2016年7月19日 星期二

follow-up, unraveled, smash-mouth, scarper, fodder, loose cannon, blooper, threadbare, break someone's fall,


A TV Titan at His Peak Hits the End of His Path

The Republican convention has been a triumph for Mr. Ailes’s brand of smash-mouth and “politically incorrect” politics, but it comes as his own career unraveled.
Strauss-Kahn Re-emerges in Finance, in Russia
Dominique Strauss-Kahn, the former chief of the International Monetary Fund whose career unraveled in a series of sex scandals, has joined a subsidiary of Rosneft.

Protests Engulf Greece as Crisis Deepens

On Monday, Greece faced the most serious political crisis since Prime Minister Antonis Samaras took power, and his governing coalition appeared on the verge of unraveling.

The archives, at C-SpanVideo.org, cover 23 years of history and five presidential administrations and are sure to provide new fodder for pundits and politicians alike. The network will formally announce the completion of the C-Span Video Library on Wednesday.

300,000 Apply for 3,300 Obama Jobs
The excitement about an Obama administration has fueled the record number of applicants, although the unraveling economy may be adding its own boost.
Yet recently, based on Ford’s and the E.P.A.’s own recent follow-up studies of the soil and groundwater in Upper Ringwood, those conclusions unraveled and became fodder in what environmental experts say is now among the messiest industrial cleanup efforts in Superfund’s 27-year history.
(July 29, 2007
Decades After a Plant Closes, Waste Remains

Crude tactics

BP’s boss, Tony Hayward, tries to unravel the curious goings-on at TNK-BP in Russia

C. K. Williams, the poet known for his “long, unraveled lines,” died yesterday at seventy-eight.

Cameron to Seek German Support on European Reform

Prime Minister David Cameron of Britain is traveling on Friday to meet with Chancellor Angela Merkel of Germany, resuming a diplomatic overture to mend his country’s frayed ties with the European Union.

scarper (SKAHR-puhr)

verb intr.: To flee, especially without paying one's bills.

The term is a Briticism and its origin isn't confirmed. It's probably from Italian scappare (to escape), influenced by Cockney rhyming slang Scapa Flow, to go. Scapa Flow is an area of water off the northern coast of Scotland, in the Orkney Islands. It was the main British naval base during WW I & II, known for the scuttling of the German fleet.

"I am indebted to the British welfare state; the very one that Mr Cameron would like to replace with charity handouts. When my life hit rock bottom, that safety net, threadbare though it had become under John Major's Government, was there to break the fall. I cannot help feeling, therefore, that it would have been contemptible to scarper for the West Indies at the first sniff of a seven-figure royalty cheque. This, if you like, is my notion of patriotism." — J.K. Rowling; The Single Mother's Manifesto; The Times (London, UK); Apr 14, 2010. www.timesonline.co.uk/tol/comment/columnists/guest_contributors/article7096786.ece.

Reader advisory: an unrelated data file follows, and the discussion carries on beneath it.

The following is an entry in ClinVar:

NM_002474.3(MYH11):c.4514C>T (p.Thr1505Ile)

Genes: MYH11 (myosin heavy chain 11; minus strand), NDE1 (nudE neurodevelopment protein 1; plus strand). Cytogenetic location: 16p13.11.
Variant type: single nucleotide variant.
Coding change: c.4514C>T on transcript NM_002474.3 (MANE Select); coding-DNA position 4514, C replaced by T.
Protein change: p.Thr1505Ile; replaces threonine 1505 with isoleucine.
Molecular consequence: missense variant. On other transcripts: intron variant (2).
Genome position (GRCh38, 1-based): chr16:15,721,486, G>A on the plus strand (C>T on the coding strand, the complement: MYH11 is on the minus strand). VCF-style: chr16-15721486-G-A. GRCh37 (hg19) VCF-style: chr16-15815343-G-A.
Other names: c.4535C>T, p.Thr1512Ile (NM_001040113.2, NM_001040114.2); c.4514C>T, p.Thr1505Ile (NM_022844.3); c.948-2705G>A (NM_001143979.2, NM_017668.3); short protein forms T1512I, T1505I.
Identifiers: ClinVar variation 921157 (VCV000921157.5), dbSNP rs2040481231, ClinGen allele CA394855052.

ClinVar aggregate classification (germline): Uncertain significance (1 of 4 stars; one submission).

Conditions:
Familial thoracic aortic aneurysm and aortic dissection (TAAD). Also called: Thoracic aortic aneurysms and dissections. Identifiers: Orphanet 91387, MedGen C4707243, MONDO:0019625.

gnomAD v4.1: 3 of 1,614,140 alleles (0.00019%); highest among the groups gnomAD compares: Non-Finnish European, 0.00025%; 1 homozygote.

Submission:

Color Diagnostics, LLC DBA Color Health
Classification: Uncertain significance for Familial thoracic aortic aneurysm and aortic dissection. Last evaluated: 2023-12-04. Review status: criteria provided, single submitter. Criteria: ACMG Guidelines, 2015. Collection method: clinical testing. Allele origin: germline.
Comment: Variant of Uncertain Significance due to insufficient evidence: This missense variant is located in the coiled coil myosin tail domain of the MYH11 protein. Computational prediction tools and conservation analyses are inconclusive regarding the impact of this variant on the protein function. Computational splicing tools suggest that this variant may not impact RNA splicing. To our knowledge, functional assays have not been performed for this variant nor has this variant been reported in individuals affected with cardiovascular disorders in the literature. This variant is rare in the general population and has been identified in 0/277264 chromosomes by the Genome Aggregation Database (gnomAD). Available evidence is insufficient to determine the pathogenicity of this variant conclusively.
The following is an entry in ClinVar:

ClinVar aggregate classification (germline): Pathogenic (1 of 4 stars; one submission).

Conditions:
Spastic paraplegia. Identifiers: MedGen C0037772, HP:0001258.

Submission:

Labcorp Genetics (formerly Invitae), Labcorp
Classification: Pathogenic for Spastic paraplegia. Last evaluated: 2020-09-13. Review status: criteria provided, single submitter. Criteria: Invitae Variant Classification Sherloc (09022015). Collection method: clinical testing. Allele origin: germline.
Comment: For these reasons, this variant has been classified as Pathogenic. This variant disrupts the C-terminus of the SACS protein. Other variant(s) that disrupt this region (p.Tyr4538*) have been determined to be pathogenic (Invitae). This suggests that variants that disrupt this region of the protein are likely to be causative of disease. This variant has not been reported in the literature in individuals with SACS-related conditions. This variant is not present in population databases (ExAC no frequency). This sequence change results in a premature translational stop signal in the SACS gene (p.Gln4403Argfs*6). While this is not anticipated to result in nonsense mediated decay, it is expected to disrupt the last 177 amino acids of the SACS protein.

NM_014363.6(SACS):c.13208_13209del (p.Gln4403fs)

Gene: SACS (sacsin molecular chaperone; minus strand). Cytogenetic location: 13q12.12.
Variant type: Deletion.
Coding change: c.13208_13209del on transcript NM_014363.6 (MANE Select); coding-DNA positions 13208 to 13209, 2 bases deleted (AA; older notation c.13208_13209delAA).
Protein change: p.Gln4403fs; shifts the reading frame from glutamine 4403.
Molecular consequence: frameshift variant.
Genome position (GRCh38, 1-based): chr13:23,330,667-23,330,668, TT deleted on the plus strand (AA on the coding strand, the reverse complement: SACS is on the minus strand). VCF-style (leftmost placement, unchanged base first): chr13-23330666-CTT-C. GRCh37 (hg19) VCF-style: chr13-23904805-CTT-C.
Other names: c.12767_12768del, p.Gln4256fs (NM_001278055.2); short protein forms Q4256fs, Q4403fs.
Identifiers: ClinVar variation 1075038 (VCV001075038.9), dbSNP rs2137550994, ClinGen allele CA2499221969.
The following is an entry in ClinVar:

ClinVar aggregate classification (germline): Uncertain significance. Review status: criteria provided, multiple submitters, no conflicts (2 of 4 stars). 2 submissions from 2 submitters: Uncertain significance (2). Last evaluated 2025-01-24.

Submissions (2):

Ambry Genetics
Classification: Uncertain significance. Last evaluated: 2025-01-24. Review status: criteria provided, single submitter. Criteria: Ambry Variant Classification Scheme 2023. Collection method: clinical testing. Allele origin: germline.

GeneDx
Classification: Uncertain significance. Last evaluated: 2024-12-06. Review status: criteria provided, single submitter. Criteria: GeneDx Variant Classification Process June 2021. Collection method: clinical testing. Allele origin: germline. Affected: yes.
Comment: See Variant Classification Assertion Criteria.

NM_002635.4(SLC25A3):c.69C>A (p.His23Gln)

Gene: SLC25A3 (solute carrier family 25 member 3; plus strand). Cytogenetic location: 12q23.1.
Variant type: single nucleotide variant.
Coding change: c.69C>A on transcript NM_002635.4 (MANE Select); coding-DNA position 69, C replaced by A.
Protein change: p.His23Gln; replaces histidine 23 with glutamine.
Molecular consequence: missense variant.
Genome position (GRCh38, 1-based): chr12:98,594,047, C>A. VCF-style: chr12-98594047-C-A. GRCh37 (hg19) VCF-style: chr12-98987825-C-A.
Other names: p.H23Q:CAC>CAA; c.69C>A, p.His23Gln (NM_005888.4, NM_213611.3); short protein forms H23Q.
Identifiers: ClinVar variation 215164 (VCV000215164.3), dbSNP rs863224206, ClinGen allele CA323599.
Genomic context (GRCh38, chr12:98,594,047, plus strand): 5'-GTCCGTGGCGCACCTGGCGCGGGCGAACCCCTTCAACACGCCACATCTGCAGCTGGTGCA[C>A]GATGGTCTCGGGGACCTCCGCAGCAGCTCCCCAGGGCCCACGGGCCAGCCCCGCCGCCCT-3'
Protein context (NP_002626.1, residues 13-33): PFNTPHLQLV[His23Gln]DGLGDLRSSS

thread·bare (thrĕd'bâr'pronunciation
  1. Having the nap worn down so that the filling or warp threads show through; frayed or shabby: threadbare rugs.
  2. Wearing old, shabby clothing.
  3. Overused to the point of being worn out; hackneyed: threadbare excuses.
break someone's fall
to cushion a falling person; to lessen the impact of a falling person. When the little boy fell out of the window, the bushes broke his fall. The old lady slipped on the ice, but a snowbank broke her fall.



  •  (of a fabric, rope, or cord) unraveled or worn at the edge:the frayed collar of her old coat
  •  (of a person’s nerves or temper) showing the effects of strain:an effort to soothe frayed nerves



  • 1 [with object] (reel something in) wind something on to a reel by turning the reel: sailplanes are often launched by means of a wire reeled in by a winch
  • bring in a fish attached to a line by turning a reel and winding in the line:he reeled in a good perch
  • 2 [no object] lose one’s balance and stagger or lurch violently:he punched Connolly in the ear, sending him reeling she reeled back against the van
  • [with adverbial of direction] walk in a staggering or lurching manner, especially while drunk:the two reeled out of the bar arm in arm
  • feel shocked, bewildered, or giddy:the Prime Minister was reeling from a savaging inflicted in the Commons the alcohol made my head reel
3 [no object] dance a reel.

go on (HAPPEN) phrasal verb
to happen:
I'm sure we never hear about a lot of what goes on in government.
This war has been going on for years.

goings-on Show phonetics
plural noun
strange, unusual, amusing or unsuitable events or activities:
There've been a lot of strange/odd goings-on in that house recently.
Follow up「跟摧」,「進度管理」、「成果檢討」。
其實,施先生先另外一篇「Systematic Approach是實施工業工程成功的保證」中採用「成果檢討」,也相當好,甚至更好。
follow sth up phrasal verb(USALSO follow up onsth)to find out more about something, or take further action connected withit:The idea sounded interesting and I decided to follow it up.Hedecided to follow up on his initial research and write abook.